I find myself perusing Flickr (usually when I'm procrastinating at work) to see all of the beautiful photography that is out there just waiting to be seen. I am enthralled by the images that make me stop and wonder what is happening, what the photographer is trying to tell me. Storytelling photographs engage the viewer and invite them to participate. They don't always show faces yet still convey emotion through body language along with the use of light and composition. It's a participatory art form which is what makes it so attractive to me. It is so easy to convey the obvious in a photograph, but it takes some real thought to draw your viewer in by leaving things unanswered.
Here in landlocked Oklahoma we have tons of lakes and catfish, but no seaweed or seashells. When my children visited the ocean for the first time I shot lots of photos that showed the excitement on their faces as their toes felt the give of the sand, the waves splashing over their feet and they tasted the saltiness of the sea. What I love about this image above is that it does not show the obvious, but to me it shows the real adventure that was going on as they discovered someplace totally new to them. We brought home lots of seashells and souvenirs, but this is my favorite thing I brought home from our trip to Amelia Island.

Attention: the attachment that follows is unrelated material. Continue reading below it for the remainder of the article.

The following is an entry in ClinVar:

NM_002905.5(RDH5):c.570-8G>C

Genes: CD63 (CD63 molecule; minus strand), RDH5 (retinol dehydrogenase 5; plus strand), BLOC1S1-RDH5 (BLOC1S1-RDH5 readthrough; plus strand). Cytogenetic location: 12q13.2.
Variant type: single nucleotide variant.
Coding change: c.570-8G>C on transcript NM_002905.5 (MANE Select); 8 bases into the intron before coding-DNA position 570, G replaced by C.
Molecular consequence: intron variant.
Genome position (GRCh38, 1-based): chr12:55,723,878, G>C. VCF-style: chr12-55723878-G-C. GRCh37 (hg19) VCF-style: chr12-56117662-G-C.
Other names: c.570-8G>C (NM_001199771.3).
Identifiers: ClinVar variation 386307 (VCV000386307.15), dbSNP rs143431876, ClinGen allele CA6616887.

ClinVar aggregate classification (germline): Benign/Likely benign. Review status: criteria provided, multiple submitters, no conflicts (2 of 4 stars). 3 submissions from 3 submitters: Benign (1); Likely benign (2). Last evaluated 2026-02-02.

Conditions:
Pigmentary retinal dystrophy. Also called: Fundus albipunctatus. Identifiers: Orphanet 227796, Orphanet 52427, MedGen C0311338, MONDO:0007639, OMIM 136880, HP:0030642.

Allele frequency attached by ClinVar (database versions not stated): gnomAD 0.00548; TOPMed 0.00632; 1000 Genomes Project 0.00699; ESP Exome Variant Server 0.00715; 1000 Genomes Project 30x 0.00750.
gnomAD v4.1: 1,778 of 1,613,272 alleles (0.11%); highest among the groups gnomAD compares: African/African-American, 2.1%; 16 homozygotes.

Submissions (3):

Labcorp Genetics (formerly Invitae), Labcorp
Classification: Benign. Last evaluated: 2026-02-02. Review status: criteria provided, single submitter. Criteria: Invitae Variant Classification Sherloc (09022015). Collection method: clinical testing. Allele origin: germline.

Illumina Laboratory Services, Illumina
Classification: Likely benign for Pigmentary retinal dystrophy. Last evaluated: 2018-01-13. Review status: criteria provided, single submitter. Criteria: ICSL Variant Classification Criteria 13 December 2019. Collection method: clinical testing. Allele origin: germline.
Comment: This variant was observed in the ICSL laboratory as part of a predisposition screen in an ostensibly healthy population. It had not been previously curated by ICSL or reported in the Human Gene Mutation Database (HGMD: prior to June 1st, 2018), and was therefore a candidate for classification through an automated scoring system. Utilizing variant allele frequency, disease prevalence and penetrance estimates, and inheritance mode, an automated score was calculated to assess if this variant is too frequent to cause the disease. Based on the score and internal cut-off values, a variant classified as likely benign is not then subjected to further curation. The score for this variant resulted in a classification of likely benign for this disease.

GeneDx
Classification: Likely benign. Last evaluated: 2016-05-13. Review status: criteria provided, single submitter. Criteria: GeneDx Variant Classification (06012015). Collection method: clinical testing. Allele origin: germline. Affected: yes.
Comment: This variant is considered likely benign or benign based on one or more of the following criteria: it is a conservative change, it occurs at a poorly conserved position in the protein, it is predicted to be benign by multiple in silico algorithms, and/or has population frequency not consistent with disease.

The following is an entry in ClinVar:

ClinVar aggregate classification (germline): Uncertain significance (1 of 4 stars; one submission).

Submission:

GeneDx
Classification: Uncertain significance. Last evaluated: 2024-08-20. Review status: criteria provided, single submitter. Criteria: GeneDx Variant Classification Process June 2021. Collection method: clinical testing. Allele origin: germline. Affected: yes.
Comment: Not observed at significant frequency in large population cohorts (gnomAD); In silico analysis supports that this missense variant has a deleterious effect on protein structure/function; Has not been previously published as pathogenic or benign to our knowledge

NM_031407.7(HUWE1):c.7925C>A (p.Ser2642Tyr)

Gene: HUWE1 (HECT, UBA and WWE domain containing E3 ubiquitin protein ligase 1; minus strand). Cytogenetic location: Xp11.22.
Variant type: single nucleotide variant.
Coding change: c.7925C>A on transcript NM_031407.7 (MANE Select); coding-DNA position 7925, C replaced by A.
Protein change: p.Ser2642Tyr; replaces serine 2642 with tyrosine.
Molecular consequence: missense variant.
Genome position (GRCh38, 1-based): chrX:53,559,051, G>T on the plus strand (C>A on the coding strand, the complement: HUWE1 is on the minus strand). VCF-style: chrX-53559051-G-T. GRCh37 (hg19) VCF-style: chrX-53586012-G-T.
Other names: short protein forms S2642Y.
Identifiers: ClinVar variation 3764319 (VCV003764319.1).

There are no faces, no real clues as to what's going on here except for three girls who climbed a fence. After I posted this photo on Flickr and Facebook the comments were so interesting to read because everyone wanted to know what was on the other side of the fence. One of my favorite comments said that it really captured the curiosity of childhood. I just loved that because instead of a just a fun shot it turned into something more real....more true.
Ernest Hemingway said "Write all the story, take out all the good lines, and see if it still works."
We would love to see some of your favorite storytelling photos in our Flickr Pool We want to know your tips and tricks!